<-- starts an HTML comment.
--> ends an HTML comment.
Back before PHP gained the dominance that it enjoys today, web developers wanted ways to have Web Servers product dynamic content without having to learn how to program. The led to the invention of Server Side Includes (SSI). You'd invoke an SSI with the following syntax
<-- #ssi-directive-name list="of" the="paramaters" -->
The most common of these was the
<-- #include ... directive, which allowed you to include the contents of another file. The HTML comment like syntax was chosen so that the directive could be included in an HTML document and still be considered valid HTML.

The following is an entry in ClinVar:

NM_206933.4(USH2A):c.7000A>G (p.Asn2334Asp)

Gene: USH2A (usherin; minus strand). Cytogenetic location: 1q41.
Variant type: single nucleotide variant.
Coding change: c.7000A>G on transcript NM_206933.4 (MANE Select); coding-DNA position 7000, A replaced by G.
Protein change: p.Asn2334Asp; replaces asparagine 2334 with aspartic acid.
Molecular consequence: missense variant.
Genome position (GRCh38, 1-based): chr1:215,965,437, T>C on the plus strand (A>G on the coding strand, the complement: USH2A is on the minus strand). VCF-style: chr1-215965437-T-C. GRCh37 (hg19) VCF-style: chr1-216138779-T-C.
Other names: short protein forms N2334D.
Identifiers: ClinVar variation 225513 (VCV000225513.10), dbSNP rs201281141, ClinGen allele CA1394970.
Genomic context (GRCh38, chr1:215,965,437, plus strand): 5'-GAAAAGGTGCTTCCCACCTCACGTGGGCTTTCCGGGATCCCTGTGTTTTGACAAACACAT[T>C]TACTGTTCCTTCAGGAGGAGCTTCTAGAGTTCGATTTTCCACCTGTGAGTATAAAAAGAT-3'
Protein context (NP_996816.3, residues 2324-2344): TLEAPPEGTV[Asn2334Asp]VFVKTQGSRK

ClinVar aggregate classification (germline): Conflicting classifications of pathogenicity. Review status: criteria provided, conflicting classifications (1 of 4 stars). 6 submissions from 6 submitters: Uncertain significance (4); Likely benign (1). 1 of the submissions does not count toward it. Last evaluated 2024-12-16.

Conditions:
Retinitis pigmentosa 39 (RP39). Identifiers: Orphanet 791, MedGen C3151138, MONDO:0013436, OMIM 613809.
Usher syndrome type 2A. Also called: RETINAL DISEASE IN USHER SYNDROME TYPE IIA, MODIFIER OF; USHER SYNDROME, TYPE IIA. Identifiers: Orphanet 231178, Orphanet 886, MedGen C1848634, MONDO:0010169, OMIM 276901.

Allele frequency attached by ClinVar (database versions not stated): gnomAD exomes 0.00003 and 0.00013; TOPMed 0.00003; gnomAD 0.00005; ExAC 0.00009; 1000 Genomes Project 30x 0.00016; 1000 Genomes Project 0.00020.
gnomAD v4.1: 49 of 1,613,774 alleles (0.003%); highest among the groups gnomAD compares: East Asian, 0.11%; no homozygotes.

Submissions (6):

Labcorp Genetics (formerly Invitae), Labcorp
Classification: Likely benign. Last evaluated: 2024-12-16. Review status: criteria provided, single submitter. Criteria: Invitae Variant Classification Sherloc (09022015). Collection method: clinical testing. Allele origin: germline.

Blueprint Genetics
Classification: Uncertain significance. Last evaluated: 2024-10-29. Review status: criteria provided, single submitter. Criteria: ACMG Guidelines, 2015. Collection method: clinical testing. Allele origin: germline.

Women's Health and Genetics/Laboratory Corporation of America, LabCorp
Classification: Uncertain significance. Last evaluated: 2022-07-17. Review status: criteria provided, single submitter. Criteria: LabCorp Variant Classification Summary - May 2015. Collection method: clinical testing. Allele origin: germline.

Even back then, use of the
#exec directive was frowned upon. It was thought that having a web request kickoff a process on the server was just asking for trouble. That said, the linked article is horrible written. In order to use SSI to compromise passwords on a server, you'de need rights (either hacked or granted) to create files on the server. The security hole here isn't so much support for SSI's exec being on (although it shouldn't be on), but rather some other hole that allowed a user access write access to the machine in the first place.
If it isn't clear, this has nothing to do with PHP.